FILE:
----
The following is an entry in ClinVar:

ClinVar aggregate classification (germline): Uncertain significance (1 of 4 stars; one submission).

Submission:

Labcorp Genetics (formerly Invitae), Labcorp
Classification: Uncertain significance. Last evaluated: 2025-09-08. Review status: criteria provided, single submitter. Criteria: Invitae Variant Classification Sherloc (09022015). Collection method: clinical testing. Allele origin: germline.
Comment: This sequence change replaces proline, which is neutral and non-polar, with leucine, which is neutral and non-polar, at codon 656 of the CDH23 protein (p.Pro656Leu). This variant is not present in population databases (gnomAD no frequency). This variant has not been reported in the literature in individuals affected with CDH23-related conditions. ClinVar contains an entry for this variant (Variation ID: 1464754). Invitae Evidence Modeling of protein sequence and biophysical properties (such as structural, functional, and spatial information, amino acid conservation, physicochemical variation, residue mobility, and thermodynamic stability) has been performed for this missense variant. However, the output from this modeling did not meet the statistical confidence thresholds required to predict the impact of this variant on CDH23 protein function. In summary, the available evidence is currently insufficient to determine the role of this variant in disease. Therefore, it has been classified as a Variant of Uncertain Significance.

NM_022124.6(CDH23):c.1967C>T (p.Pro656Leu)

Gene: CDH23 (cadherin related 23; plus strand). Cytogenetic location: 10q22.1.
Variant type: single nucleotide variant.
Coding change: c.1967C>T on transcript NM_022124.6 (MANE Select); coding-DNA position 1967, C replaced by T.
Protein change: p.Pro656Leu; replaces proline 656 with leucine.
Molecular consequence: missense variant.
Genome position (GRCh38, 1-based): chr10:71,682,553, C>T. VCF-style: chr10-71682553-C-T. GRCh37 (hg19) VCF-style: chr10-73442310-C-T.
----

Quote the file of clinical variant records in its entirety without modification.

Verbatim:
The following is an entry in ClinVar:

ClinVar aggregate classification (germline): Uncertain significance (1 of 4 stars; one submission).

Submission:

Labcorp Genetics (formerly Invitae), Labcorp
Classification: Uncertain significance. Last evaluated: 2025-09-08. Review status: criteria provided, single submitter. Criteria: Invitae Variant Classification Sherloc (09022015). Collection method: clinical testing. Allele origin: germline.
Comment: This sequence change replaces proline, which is neutral and non-polar, with leucine, which is neutral and non-polar, at codon 656 of the CDH23 protein (p.Pro656Leu). This variant is not present in population databases (gnomAD no frequency). This variant has not been reported in the literature in individuals affected with CDH23-related conditions. ClinVar contains an entry for this variant (Variation ID: 1464754). Invitae Evidence Modeling of protein sequence and biophysical properties (such as structural, functional, and spatial information, amino acid conservation, physicochemical variation, residue mobility, and thermodynamic stability) has been performed for this missense variant. However, the output from this modeling did not meet the statistical confidence thresholds required to predict the impact of this variant on CDH23 protein function. In summary, the available evidence is currently insufficient to determine the role of this variant in disease. Therefore, it has been classified as a Variant of Uncertain Significance.

NM_022124.6(CDH23):c.1967C>T (p.Pro656Leu)

Gene: CDH23 (cadherin related 23; plus strand). Cytogenetic location: 10q22.1.
Variant type: single nucleotide variant.
Coding change: c.1967C>T on transcript NM_022124.6 (MANE Select); coding-DNA position 1967, C replaced by T.
Protein change: p.Pro656Leu; replaces proline 656 with leucine.
Molecular consequence: missense variant.
Genome position (GRCh38, 1-based): chr10:71,682,553, C>T. VCF-style: chr10-71682553-C-T. GRCh37 (hg19) VCF-style: chr10-73442310-C-T.